I’m rarely the smartest guy in the room. In fact, I’m only the smartest guy in the room when I’m the only person in the room. But Thursday night I knew for a fact I was the dumbest guy in the room.
Note to ego: Never have dinner with scientists.
Thursday night I was Pop Mannion’s guest at a meeting of his Torch Club. Torch is a national organization that brings civic leaders and civic-minded local high achievers together now and then for dinner and discussion and a general sharing of ideas and convivial spirits. The make-up of a given chapter varies from town to town. Pop’s chapter, meeting in the home of General Electric, is made up mainly of scientists and engineers with some mere doctors and lawyers dragging the median IQ in the room down to around 240. Among the members at our table, was a pleasant and mild-mannered materials scientist and electrical engineer who’d taught at MIT, shuttling back and forth between Cambridge and Schenectady where he worked in GE’s Research Lab, who, incidentally, was also a cellist. Even if he’d been temperamentally inclined to try to impress me, a lowly English major, with his smarts, he wouldn’t have done it because he was busy going on about how impressed he was by the smarts of a fellow musician, a violinist with whom he played in a quartet sometimes back in Cambridge, Mildred Dresselhaus, who, incidentally, is also an electrical engineer, physicist, professor at MIT, and winner of, among other honors, the United States National Medal of Science and the IEEE Founders Medal for her work in nanoscience and nanotechnology.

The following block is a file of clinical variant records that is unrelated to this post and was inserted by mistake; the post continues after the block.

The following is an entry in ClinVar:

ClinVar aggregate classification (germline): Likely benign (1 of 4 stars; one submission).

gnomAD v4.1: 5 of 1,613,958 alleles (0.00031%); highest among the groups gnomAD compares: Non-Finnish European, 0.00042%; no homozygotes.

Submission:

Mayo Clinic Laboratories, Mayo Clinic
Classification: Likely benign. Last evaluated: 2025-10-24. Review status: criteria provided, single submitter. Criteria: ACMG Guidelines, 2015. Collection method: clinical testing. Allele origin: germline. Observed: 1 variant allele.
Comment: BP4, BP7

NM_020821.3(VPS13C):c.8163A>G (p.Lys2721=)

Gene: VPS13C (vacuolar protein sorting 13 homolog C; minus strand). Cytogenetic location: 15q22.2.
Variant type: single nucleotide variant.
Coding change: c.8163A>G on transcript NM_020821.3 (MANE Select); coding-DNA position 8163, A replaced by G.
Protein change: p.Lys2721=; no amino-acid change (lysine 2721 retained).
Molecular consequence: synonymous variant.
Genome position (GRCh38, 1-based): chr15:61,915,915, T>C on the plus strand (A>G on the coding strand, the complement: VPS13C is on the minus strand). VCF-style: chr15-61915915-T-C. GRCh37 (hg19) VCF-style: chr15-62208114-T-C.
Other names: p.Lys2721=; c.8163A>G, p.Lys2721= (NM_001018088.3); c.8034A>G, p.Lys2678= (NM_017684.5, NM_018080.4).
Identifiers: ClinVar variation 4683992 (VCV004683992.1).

I think that’s what the awards were for.
As you can imagine, I lost the gist pretty quick.